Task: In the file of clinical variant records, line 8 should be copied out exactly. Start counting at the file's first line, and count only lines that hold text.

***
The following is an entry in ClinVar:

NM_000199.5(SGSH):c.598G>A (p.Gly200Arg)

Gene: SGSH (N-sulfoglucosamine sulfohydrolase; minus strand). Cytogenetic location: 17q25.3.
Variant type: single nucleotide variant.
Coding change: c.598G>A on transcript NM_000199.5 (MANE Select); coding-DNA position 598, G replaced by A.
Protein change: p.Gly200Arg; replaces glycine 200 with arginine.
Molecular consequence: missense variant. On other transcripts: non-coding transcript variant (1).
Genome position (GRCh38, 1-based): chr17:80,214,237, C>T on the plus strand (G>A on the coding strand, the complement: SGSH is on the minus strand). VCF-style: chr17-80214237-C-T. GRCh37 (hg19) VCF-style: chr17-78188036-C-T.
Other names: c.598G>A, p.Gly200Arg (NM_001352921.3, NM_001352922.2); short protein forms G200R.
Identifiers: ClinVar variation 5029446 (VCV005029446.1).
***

Genome position (GRCh38, 1-based): chr17:80,214,237, C>T on the plus strand (G>A on the coding strand, the complement: SGSH is on the minus strand). VCF-style: chr17-80214237-C-T. GRCh37 (hg19) VCF-style: chr17-78188036-C-T.